Defining the Host Immune Response to NOTES

Before natural orifice translumenal endoscopic surgery (NOTES) can be safely introduced for human use in the United States, several technical and physiologic factors need to be elucidated. Among these are the host systemic and peritoneal responses to inflammation. The inflammatory response to laparoscopy (LAP) has been well characterized, and has been shown to favorably alter immune function when compared to laparotomy. However, the immunologic effects of NOTES are yet to be determined. In addition, the introduction of contaminants via the host oropharynx, combined with an endoscopic gastric closure, may alter host peritoneal flora. We have characterized the effect that NOTES will have on porcine systemic and peritoneal immune function.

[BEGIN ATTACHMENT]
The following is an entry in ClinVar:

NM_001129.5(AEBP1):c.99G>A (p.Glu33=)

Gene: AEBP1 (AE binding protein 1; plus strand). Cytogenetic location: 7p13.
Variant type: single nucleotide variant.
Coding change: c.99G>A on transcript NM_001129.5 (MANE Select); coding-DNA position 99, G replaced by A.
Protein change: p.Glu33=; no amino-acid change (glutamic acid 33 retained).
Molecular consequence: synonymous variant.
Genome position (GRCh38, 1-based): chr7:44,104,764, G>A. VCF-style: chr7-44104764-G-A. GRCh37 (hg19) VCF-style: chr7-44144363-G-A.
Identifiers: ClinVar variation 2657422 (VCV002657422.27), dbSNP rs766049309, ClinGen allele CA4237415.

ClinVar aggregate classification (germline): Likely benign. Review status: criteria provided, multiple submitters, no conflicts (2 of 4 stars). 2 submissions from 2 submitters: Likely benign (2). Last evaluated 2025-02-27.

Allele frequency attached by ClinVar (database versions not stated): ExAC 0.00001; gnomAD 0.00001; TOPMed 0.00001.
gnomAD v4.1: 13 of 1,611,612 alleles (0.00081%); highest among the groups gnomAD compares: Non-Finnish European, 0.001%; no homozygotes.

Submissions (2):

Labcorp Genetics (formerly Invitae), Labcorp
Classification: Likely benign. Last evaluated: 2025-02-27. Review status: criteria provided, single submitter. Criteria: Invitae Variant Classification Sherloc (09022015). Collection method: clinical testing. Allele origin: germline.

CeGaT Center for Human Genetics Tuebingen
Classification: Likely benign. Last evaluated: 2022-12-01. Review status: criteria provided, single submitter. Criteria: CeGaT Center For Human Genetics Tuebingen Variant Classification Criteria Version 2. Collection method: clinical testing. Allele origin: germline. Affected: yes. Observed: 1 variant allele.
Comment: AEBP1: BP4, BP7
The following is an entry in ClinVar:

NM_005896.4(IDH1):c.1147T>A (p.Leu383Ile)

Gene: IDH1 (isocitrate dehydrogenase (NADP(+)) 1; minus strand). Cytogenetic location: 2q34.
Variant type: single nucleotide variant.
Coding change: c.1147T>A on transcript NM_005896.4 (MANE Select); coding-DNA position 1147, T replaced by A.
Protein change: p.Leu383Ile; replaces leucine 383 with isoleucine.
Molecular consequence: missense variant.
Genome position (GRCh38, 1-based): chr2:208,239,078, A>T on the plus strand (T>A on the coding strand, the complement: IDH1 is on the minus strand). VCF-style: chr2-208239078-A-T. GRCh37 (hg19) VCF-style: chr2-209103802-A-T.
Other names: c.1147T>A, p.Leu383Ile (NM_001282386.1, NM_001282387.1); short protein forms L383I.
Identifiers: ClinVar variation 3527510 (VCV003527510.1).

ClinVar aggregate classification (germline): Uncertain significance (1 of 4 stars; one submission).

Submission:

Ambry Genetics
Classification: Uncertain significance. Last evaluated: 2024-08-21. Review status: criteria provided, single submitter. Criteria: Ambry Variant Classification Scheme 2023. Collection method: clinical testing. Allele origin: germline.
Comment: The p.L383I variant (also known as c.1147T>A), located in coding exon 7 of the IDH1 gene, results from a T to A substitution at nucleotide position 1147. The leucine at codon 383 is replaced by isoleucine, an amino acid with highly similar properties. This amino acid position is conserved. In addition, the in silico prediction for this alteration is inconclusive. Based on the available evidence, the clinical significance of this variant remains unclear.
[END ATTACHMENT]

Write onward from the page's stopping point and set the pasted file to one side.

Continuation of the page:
Twenty-four pigs were divided into three groups: Group A (upper endoscopy-control), Group B (LAP), and Group C (NOTES). Group A underwent general anesthesia with upper endoscopy, Group B transabdominal pneumoperitoneum and closure, and Group C endoscopic gastrotomy, transgastric pneumoperitoneum and endoscopic closure. All animals had blood (systemic) and peritoneal lavage (peritoneal) samples collected for cytokine analysis, drawn preoperatively (time 0), at the termination of the first procedure (60 minutes), and at 48 hours. The endoscopic gastric closure was inspected at 48 hours. Interleukin-1 (IL-1), interleukin-6 (IL-6), interleukin-10 (IL-10), tumor necrosis factor alpha (TNF alpha), and interferon gamma (IFN gamma) levels were quantified using enzyme linked immunosorbent assay (ELISA). Paired t-test and Wilcoxon signed-rank test were used to compare the cytokine levels at various times after each of the surgical procedures. Peritoneal lavage samples were cultured and identified by group and time of collection.

For all groups, TNF alpha levels were elevated at 60 minutes, and subsequently returned to baseline at 48 hours (p


Session: Poster

Program Number: P295

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